"Teldar Paper, Mr. Cromwell, Teldar Paper has 33 different vice presidents each earning over 200 thousand dollars a year. Now, I have spent the last two months analyzing what all these guys do, and I still can't figure it out. One thing I do know is that our paper company lost 110 million dollars last year, and I'll bet that half of that was spent in all the paperwork going back and forth between all these vice presidents. The new law of evolution in corporate America seems to be survival of the unfittest. Well, in my book you either do it right or you get eliminated. In the last seven deals that I've been involved with, there were 2.5 million stockholders who have made a pretax profit of 12 billion dollars. Thank you. I am not a destroyer of companies. I am a liberator of them! The point is, ladies and gentleman, that greed, for lack of a better word, is good. Greed is right, greed works. Greed clarifies, cuts through, and captures the essence of the evolutionary spirit. Greed, in all of its forms; greed for life, for money, for love, knowledge has marked the upward surge of mankind. And greed, you mark my words, will not only save Teldar Paper, but that other malfunctioning corporation called the USA. Thank you very much."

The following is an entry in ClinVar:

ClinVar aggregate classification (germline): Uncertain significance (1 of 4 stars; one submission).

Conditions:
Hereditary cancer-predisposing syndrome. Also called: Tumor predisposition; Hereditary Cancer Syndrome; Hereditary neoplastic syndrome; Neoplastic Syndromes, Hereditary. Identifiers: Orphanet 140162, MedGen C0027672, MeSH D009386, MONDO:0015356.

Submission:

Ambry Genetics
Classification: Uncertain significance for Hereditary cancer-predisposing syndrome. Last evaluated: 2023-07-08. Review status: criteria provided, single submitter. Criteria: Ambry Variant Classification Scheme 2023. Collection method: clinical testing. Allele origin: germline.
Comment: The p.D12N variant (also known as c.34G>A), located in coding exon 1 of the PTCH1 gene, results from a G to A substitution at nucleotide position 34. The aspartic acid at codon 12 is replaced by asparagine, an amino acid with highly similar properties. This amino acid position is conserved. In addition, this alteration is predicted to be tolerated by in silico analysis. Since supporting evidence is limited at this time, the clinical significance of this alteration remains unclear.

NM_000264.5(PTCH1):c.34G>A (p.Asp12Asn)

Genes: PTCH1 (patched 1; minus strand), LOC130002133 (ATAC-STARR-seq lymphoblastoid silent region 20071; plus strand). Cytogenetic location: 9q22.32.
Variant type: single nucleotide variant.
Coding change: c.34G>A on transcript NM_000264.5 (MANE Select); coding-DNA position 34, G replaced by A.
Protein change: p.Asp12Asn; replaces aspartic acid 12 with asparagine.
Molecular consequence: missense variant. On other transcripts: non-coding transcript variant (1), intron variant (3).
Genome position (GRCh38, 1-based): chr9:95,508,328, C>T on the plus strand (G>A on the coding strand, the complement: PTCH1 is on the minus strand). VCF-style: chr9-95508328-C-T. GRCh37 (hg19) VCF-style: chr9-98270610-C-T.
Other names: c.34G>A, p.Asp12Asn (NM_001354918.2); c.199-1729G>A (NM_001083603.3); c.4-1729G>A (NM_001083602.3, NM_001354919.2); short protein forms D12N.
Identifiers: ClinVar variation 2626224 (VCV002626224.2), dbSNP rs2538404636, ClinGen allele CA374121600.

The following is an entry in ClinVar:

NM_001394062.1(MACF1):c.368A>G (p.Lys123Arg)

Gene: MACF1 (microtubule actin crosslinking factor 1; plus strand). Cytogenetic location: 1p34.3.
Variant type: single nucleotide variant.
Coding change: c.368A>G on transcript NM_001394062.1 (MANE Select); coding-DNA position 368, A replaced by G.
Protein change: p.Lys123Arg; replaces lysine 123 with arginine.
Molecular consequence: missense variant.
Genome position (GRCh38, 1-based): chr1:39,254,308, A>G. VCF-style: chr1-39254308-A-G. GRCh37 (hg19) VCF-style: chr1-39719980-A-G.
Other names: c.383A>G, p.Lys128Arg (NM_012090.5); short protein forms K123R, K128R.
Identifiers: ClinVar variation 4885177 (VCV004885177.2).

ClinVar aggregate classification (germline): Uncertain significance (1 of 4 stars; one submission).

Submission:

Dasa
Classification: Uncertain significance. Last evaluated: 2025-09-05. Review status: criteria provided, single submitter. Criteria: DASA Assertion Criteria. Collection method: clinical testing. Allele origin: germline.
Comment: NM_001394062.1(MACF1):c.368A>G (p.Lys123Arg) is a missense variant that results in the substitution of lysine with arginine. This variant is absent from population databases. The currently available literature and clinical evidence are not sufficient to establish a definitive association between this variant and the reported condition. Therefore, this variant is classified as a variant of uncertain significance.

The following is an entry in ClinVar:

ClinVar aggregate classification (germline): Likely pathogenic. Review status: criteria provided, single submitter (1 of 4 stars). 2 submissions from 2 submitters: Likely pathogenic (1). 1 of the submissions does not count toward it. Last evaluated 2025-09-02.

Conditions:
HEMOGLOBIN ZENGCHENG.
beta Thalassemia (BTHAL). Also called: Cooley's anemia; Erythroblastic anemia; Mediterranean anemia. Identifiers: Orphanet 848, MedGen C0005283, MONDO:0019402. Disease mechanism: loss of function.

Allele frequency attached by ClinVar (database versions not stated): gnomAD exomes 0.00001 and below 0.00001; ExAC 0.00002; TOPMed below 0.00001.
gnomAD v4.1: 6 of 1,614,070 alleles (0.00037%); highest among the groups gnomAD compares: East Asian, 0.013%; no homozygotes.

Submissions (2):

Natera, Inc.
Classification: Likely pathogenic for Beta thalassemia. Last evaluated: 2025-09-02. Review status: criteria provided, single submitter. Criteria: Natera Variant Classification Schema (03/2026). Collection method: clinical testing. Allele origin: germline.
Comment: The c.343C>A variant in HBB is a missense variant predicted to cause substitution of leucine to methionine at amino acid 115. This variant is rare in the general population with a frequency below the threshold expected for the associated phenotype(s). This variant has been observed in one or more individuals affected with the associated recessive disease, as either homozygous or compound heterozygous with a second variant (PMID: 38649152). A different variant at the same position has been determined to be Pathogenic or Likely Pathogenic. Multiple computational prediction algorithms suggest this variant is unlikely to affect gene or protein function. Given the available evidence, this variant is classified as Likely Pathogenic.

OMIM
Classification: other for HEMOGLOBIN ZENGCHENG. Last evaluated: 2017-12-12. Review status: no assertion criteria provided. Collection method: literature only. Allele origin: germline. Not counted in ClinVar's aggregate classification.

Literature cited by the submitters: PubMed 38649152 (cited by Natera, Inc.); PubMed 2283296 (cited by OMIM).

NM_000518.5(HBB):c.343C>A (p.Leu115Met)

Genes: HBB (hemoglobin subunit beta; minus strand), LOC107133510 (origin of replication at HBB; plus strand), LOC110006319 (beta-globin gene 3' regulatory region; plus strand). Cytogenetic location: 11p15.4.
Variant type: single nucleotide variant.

There are so many outstanding quotes from this film. The relationship between Bud Fox and his father explodes with this exchange:

Carl Fox: He's using you, kid. He's got your prick in his back pocket, but you're too blind to see it.
Bud Fox: No. What I see is a jealous old machinist who can't stand the fact that his son has become more successful than he has!
Carl Fox: What you see is a guy who never measured a man's success by the size of his WALLET!
Bud Fox: That's because you never had the GUTS to go out into the world and stake your own claim!
[Long Pause]
Carl Fox: Boy, if that's the way you feel, I must have done a really lousy job as a father.